Consent is key
As part of a class project, students vow to ‘take back the trail’ and fight rape culture on campus
On the Chico State campus, there’s a path that runs from Warner Street west to the train tracks. It has a rather unpleasant reputation that earned it an equally unpleasant nickname: The Rape Trail.
“Just calling it ‘The Rape Trail’ perpetuates the normalization of sexual assault on campus,” Jerad Prevost told a crowd of about 50 people last Thursday (May 4). As emcee of the event, the culmination of a semester’s worth of work in a class called Social Movements, the Chico State student spoke animatedly and passionately about changing attitudes about rape among the campus community.
The class project had several goals, fellow student Madison Zimmerman told the group, which was assembled on the trail. Among the “list of demands,” as she called them, are renaming the path, installing a plaque with that new name, and painting the bridge crossing Big Chico Creek at Cherry Street teal, the color for sexual assault awareness.
Among the biggest issues addressed during the rally—dubbed Take Back the Trail—were hookup culture, rape culture and the sense of entitlement some people have over others’ bodies. “We need more education about consent,” one student told the crowd. “We don’t get a lot of information about it in high school, so when we get here we have to learn how to ask for and give consent.”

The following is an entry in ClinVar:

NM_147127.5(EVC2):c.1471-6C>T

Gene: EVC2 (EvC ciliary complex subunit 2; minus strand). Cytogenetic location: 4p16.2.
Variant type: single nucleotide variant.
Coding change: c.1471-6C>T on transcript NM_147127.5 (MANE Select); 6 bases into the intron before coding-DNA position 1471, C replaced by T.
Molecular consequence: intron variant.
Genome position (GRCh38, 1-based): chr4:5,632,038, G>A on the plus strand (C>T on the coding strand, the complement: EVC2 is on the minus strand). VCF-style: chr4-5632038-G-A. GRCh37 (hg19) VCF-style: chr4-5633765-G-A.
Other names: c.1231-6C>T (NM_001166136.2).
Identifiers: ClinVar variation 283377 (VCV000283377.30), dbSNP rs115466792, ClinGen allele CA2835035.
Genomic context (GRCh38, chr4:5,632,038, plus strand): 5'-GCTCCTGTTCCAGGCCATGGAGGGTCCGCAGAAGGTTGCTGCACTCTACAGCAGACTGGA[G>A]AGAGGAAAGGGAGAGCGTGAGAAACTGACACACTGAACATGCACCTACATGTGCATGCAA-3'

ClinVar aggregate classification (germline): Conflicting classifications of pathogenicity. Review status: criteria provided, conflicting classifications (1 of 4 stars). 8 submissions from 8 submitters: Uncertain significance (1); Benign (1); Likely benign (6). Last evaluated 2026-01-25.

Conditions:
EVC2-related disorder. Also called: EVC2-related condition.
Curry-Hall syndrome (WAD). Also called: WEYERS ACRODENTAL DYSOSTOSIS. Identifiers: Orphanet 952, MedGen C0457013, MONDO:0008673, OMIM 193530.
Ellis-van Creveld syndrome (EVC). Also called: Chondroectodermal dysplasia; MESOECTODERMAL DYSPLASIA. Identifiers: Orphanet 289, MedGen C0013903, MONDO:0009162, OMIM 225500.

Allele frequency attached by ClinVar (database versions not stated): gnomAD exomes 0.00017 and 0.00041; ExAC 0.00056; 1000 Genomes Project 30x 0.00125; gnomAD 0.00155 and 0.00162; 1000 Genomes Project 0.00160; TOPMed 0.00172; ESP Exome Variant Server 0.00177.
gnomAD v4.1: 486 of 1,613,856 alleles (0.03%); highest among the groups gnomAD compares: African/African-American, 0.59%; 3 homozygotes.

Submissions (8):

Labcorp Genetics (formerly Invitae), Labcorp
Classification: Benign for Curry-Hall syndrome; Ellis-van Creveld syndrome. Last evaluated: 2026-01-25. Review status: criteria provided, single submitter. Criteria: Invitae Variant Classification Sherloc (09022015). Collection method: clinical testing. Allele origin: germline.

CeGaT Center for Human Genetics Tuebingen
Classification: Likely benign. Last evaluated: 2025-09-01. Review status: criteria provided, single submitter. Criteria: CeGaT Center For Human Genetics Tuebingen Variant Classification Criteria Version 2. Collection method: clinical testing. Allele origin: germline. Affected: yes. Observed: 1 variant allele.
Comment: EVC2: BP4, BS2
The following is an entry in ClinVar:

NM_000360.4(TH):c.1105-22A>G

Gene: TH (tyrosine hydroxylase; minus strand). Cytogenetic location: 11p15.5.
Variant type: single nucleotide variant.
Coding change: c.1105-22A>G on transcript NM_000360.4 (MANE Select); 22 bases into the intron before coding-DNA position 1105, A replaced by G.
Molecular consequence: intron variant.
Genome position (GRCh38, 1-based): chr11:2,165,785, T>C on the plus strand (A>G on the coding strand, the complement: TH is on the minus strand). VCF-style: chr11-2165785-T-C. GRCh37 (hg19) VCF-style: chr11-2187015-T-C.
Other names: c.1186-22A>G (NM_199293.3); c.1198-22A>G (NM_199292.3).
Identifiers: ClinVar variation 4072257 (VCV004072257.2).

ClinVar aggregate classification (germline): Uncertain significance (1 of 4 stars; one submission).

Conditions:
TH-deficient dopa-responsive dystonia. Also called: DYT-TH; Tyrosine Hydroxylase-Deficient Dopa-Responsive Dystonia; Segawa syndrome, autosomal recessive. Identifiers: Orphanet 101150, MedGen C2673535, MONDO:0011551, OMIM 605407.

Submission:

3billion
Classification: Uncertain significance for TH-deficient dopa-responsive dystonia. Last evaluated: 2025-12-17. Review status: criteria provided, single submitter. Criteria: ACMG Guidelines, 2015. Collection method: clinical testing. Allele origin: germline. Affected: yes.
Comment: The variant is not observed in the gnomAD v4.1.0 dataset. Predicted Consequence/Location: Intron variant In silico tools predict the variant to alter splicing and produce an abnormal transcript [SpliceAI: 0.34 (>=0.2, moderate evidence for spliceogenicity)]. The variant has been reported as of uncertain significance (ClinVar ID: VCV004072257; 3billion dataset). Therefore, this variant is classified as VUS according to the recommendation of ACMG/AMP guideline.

In an effort to offer that education, and to promote understanding of what it means to say “yes” or “no” to a sexual encounter, the class also started a new club on campus called ’Cats for Consent. Its self-described as a “student-led social movement striving to dismantle the rape culture that plagues our campus.”
In addition to student speakers, faculty took to the stage as well. Eddie Vela, for instance, dean of the College of Behavioral and Social Sciences, rallied behind the class. “The university values students who are civically engaged,” he said. “What this is is a collective commitment to our safety—it says, ‘We’re here to look out for each other on a daily basis.’”
Others echoed his message and urged everyone to have the courage to stand up not only for themselves but also for others. Stepping up as a bystander in a situation where someone else is being victimized in some way can be difficult and uncomfortable, one speaker said. But it’s an important part of restructuring people’s attitudes about what is OK. “We need to foster a culture of respect,” she said. “We need to keep showing up until the violence stops.”
The final speaker of the day, student Kimani Davis, had a powerful message. As a man, Davis said, he’s often not taken seriously when he says he’s a rape survivor. But he was raped. By a woman. It does happen, he said.
“I’ve suffered depression, I’ve felt broken, and I’ve felt alone,” Davis said. “I’m telling my story, but there are probably thousands of stories out there that are going unheard.”